I first tasted Anne and Anders’ wines back in 2018, having just started a new job in London. A dish of grilled lobster and macadamia nut needed a pairing. These flavours immediately brought me to a fleshy Chardonnay or rich Chenin Blanc, however a strikingly minimal bottle was pulled from the cellar. White wax, green glass and a back label marked ‘Oiseau de Mer’ was opened and decanted. This was a wine from 2015, made with Gewürztraminer grapes Anders purchased from the Bannwarth family in Alsace. The pairing worked, but it was the wine alone that fascinated me, having never tasted anything like it before. Rich and oily but with and incredible saline minerality and focus. As with all of their wines, it was brimming with energy and life.
Anders and Anne started out in their native Denmark, Anne a social worker and Anders a chef. Wanting to broaden his skills, he pursued a career serving wine, working at Noma as assistant sommelier and then as part of the opening teams of the monumental Manfreds and Relae. A few years went by and Anders began spending time making wine in France, alongside Jean Marc Brignot in the Jura and Giles Azzoni in the Ardèche, before purchasing his own vines in Valvignères. Combining winemaking and working in the restaurants in Copenhagen was becoming more and more difficult. Both Anne and Anders were becoming disillusioned with life in their respective careers and made the decision to move their family to Valvignères, a commune in the Ardèche.
Their wines come from their own vines in Valgrand, while also buying grapes from the Bannwarth family in Alsace and the Oustrics at Domaine du Mazel in Valvignères.
Besides the wines’ thought provoking depth and mesmerising flavours profiles, what makes this project particularly interesting is that Anne and Anders never repeat a cuvée. Each years new release brings completely new cuvées, new assemblages, some that have been in the making for years and some brand new. He describes himself as a “wine follower, not a winemaker”. There is a charming excitement and open mindedness to things not always being the same. He compares each year’s new cuvées to “having a conversation with someone you didn’t know before”. An extremely hands off approach is taken to winemaking. Vinification is compared to cooking, or seasoning food. In the lead up to harvest they are constantly in the vineyard, tasting grapes, looking for important elements such as bittnerness and acidity. The wines are rarely interfered with, one example of experimentation is “We Forget Too Easily” 2019, one of the wines we’ve just received. This started out as a white wine, a blend of Chardonnay and Sauvignon Blanc. A decision to add some Carignan juice and later some destemmed Carignan grapes slowly turned the wine into a rosé and eventually a red.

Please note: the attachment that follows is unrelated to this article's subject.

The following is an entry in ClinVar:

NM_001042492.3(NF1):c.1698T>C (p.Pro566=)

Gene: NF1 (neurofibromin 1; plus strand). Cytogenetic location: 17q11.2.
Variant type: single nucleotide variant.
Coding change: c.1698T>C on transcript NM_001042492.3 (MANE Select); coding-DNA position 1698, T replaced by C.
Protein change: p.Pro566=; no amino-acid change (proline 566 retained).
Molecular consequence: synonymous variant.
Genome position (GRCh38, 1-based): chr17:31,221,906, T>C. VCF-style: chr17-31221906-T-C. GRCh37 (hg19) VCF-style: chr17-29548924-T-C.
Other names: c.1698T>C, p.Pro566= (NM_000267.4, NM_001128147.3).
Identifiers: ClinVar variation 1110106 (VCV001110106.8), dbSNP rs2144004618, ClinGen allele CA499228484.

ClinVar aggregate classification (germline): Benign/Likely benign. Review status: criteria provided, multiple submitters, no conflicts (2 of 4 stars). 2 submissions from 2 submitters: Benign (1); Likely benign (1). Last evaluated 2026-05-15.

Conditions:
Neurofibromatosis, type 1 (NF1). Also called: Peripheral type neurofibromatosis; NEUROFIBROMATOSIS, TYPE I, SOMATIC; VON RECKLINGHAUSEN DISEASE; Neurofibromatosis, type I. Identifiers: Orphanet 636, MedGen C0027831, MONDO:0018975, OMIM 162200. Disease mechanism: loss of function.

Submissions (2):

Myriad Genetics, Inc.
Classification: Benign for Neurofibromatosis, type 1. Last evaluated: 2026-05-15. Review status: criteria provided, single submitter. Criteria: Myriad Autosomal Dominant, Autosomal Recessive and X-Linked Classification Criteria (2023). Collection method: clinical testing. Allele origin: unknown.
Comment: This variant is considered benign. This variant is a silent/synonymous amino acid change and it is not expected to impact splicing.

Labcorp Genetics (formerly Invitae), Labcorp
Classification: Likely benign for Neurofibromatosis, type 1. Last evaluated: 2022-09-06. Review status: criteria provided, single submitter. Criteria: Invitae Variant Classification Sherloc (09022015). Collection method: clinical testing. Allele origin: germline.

The labels are simple, small and white, generally a label found on the back of the bottle, with black text for the title, their names and a few essential details. This all came about in the early days of winemaking, the pair hadn’t decided on an artist, however a call from the bank manager meant that they needed to start selling. They went ahead with the back label and haven’t gone back since. Each wine is a picture of a certain period of life, put as a message. The cuvée names vary from the very simple – Rdt (Raisins de Table), Ceci N’Est Pas Mon Chien or Let’s Go Disco, to more profound, often political statements Don’t Throw Plastic In The Ocean. Please.
We were fortunate enough to receive some bottles from five of this year’s new releases.
We’re really excited to have these wines available for you to drink in the bar. These will be joined occasionally by a limited number of cuvées from years gone by drawn from our personal cellar.